losses      in     its     financial             statements.

Action           has      been taken               on some of our                recommendations.                          For
example,               CCC has improved                    its      aCCOUnting             for     outstanding                  loan
guarantees,                enhanced           some internal                   controls            over        the progrmts,                      and
is     in the           process         of    recognizing                 estimated              loeses        in its           1989
financial               statements.

However,               we believe            that         further         improvements                  are    still           needed            in
tightening                internal           controls,              specifically             those            related           to
financial               institutions'                participation                 in the programs,                       and in
defir.ing              an agricultural                    commodity          eligible             for     export          under            the

PARTICIPATION OF FINANCIAL                                   INSTITUTIONS

~'ne success               of the        GSM-102/103                 programs            depends          greatly              on the
active           participation                of     financial              institutions,                     These       institutions
disburse            the     approximately                    $4 billion            in SSM loans                  each year,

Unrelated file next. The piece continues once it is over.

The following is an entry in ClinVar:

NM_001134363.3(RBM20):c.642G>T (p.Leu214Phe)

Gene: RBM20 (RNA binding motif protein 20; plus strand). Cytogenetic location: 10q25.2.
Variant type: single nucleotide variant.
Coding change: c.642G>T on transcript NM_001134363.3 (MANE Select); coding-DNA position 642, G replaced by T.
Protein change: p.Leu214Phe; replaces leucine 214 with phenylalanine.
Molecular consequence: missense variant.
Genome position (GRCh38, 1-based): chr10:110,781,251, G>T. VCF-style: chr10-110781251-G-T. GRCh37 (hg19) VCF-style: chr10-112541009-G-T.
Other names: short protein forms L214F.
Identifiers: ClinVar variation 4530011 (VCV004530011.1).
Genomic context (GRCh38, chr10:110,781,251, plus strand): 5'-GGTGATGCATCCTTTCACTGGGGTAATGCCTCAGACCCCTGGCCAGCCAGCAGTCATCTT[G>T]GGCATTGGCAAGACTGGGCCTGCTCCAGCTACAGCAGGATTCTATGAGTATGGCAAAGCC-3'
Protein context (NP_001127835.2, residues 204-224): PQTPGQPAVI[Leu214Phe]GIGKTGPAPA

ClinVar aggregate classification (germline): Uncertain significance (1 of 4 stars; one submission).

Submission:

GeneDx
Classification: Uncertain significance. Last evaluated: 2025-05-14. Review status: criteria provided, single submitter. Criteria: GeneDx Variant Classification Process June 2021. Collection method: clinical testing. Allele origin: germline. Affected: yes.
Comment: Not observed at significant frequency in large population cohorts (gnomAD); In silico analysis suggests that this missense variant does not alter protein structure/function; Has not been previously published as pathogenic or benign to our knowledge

providing               direct       credit          to      the     foreign            buyers.           About         100 financial
institutions                have participated                        in the       programs               since         their
inception.                 They make money on this                             low-risk           business              by charging
fees       for      advising           on letters                of credit              and by ccllecting                      the
interest           on the           credit          sales.          However,             of the LOO or so
participating                    financial           institutions,                only       a    few         have been              major

participants                and have dominated                        the     lending            activity              under         the
programs.                Representatives                    of the        banking          industry              claFm that                  while
the     GsM-102/103              loans      are          very     low        in risk,      they        are also       very      low
 in profits.                 We found       that          the     few financial              institutions             heavily
 involved          in the        programs           specialize                in government             loan    programs            and
usa their           specialization                  to minimize                costs      and maximize             profits.

Despite          the     important          role          played        by the         institutions,            CCC has
only      two regulations                  covering             their        GSM-related          activities.                 The